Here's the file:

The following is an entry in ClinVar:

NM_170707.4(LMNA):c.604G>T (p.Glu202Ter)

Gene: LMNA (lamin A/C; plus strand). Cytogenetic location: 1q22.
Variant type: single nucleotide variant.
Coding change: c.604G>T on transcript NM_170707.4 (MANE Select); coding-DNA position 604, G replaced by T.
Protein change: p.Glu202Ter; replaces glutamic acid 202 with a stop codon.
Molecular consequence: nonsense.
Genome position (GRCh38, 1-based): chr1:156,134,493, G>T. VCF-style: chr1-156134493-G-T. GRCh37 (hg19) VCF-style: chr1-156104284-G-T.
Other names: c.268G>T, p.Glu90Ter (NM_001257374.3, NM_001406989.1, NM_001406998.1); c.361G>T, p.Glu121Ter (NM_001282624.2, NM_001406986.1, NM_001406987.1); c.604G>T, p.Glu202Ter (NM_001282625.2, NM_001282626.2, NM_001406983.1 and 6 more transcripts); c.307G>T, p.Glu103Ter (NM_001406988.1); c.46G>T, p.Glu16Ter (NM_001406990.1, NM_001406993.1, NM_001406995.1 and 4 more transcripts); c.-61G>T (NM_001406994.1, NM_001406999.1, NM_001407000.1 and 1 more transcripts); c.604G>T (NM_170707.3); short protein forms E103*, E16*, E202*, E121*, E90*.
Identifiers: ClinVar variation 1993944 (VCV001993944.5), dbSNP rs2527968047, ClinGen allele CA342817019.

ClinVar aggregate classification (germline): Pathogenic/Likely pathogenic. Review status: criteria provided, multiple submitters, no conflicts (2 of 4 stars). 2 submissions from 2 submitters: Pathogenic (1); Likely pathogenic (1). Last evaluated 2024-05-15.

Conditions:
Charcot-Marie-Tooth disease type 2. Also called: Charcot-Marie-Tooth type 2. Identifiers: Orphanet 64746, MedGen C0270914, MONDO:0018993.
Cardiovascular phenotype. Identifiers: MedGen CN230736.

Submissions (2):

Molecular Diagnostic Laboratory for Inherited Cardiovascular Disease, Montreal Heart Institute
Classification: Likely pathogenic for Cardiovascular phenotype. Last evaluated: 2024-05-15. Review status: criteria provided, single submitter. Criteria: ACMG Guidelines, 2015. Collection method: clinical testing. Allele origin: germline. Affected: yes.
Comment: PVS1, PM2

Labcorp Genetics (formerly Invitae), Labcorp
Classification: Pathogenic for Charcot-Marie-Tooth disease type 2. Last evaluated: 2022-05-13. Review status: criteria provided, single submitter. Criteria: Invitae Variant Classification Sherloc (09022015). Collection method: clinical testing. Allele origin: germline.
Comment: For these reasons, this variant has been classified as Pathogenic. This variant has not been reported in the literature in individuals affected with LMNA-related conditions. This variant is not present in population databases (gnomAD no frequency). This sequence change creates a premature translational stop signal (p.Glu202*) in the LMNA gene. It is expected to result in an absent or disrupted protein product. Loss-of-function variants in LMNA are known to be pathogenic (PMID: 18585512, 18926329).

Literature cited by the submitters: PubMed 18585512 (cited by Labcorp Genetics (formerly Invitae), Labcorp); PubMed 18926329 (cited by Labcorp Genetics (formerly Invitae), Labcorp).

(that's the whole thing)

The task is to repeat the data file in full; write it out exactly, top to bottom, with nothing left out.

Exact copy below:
The following is an entry in ClinVar:

NM_170707.4(LMNA):c.604G>T (p.Glu202Ter)

Gene: LMNA (lamin A/C; plus strand). Cytogenetic location: 1q22.
Variant type: single nucleotide variant.
Coding change: c.604G>T on transcript NM_170707.4 (MANE Select); coding-DNA position 604, G replaced by T.
Protein change: p.Glu202Ter; replaces glutamic acid 202 with a stop codon.
Molecular consequence: nonsense.
Genome position (GRCh38, 1-based): chr1:156,134,493, G>T. VCF-style: chr1-156134493-G-T. GRCh37 (hg19) VCF-style: chr1-156104284-G-T.
Other names: c.268G>T, p.Glu90Ter (NM_001257374.3, NM_001406989.1, NM_001406998.1); c.361G>T, p.Glu121Ter (NM_001282624.2, NM_001406986.1, NM_001406987.1); c.604G>T, p.Glu202Ter (NM_001282625.2, NM_001282626.2, NM_001406983.1 and 6 more transcripts); c.307G>T, p.Glu103Ter (NM_001406988.1); c.46G>T, p.Glu16Ter (NM_001406990.1, NM_001406993.1, NM_001406995.1 and 4 more transcripts); c.-61G>T (NM_001406994.1, NM_001406999.1, NM_001407000.1 and 1 more transcripts); c.604G>T (NM_170707.3); short protein forms E103*, E16*, E202*, E121*, E90*.
Identifiers: ClinVar variation 1993944 (VCV001993944.5), dbSNP rs2527968047, ClinGen allele CA342817019.

ClinVar aggregate classification (germline): Pathogenic/Likely pathogenic. Review status: criteria provided, multiple submitters, no conflicts (2 of 4 stars). 2 submissions from 2 submitters: Pathogenic (1); Likely pathogenic (1). Last evaluated 2024-05-15.

Conditions:
Charcot-Marie-Tooth disease type 2. Also called: Charcot-Marie-Tooth type 2. Identifiers: Orphanet 64746, MedGen C0270914, MONDO:0018993.
Cardiovascular phenotype. Identifiers: MedGen CN230736.

Submissions (2):

Molecular Diagnostic Laboratory for Inherited Cardiovascular Disease, Montreal Heart Institute
Classification: Likely pathogenic for Cardiovascular phenotype. Last evaluated: 2024-05-15. Review status: criteria provided, single submitter. Criteria: ACMG Guidelines, 2015. Collection method: clinical testing. Allele origin: germline. Affected: yes.
Comment: PVS1, PM2

Labcorp Genetics (formerly Invitae), Labcorp
Classification: Pathogenic for Charcot-Marie-Tooth disease type 2. Last evaluated: 2022-05-13. Review status: criteria provided, single submitter. Criteria: Invitae Variant Classification Sherloc (09022015). Collection method: clinical testing. Allele origin: germline.
Comment: For these reasons, this variant has been classified as Pathogenic. This variant has not been reported in the literature in individuals affected with LMNA-related conditions. This variant is not present in population databases (gnomAD no frequency). This sequence change creates a premature translational stop signal (p.Glu202*) in the LMNA gene. It is expected to result in an absent or disrupted protein product. Loss-of-function variants in LMNA are known to be pathogenic (PMID: 18585512, 18926329).

Literature cited by the submitters: PubMed 18585512 (cited by Labcorp Genetics (formerly Invitae), Labcorp); PubMed 18926329 (cited by Labcorp Genetics (formerly Invitae), Labcorp).